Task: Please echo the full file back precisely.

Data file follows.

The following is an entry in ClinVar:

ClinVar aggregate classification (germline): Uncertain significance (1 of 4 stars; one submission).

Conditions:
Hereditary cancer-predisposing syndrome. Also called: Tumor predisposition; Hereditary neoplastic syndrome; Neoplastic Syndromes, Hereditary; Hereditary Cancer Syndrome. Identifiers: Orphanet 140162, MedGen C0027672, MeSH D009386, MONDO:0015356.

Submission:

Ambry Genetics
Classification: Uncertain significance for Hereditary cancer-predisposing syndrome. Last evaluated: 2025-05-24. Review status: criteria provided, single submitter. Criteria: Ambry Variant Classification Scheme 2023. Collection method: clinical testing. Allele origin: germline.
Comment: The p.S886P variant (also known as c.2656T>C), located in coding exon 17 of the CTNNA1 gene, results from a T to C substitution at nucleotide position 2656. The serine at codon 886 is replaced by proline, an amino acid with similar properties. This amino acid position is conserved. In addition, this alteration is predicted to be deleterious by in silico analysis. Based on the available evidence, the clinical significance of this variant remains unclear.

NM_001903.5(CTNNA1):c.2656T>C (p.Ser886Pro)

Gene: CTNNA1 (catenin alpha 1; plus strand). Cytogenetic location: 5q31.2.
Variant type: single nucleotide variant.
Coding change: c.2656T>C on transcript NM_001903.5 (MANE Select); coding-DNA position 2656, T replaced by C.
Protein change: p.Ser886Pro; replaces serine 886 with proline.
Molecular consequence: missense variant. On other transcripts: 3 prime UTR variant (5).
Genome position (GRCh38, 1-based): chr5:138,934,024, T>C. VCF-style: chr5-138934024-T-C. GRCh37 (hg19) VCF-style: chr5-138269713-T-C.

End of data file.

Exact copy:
The following is an entry in ClinVar:

ClinVar aggregate classification (germline): Uncertain significance (1 of 4 stars; one submission).

Conditions:
Hereditary cancer-predisposing syndrome. Also called: Tumor predisposition; Hereditary neoplastic syndrome; Neoplastic Syndromes, Hereditary; Hereditary Cancer Syndrome. Identifiers: Orphanet 140162, MedGen C0027672, MeSH D009386, MONDO:0015356.

Submission:

Ambry Genetics
Classification: Uncertain significance for Hereditary cancer-predisposing syndrome. Last evaluated: 2025-05-24. Review status: criteria provided, single submitter. Criteria: Ambry Variant Classification Scheme 2023. Collection method: clinical testing. Allele origin: germline.
Comment: The p.S886P variant (also known as c.2656T>C), located in coding exon 17 of the CTNNA1 gene, results from a T to C substitution at nucleotide position 2656. The serine at codon 886 is replaced by proline, an amino acid with similar properties. This amino acid position is conserved. In addition, this alteration is predicted to be deleterious by in silico analysis. Based on the available evidence, the clinical significance of this variant remains unclear.

NM_001903.5(CTNNA1):c.2656T>C (p.Ser886Pro)

Gene: CTNNA1 (catenin alpha 1; plus strand). Cytogenetic location: 5q31.2.
Variant type: single nucleotide variant.
Coding change: c.2656T>C on transcript NM_001903.5 (MANE Select); coding-DNA position 2656, T replaced by C.
Protein change: p.Ser886Pro; replaces serine 886 with proline.
Molecular consequence: missense variant. On other transcripts: 3 prime UTR variant (5).
Genome position (GRCh38, 1-based): chr5:138,934,024, T>C. VCF-style: chr5-138934024-T-C. GRCh37 (hg19) VCF-style: chr5-138269713-T-C.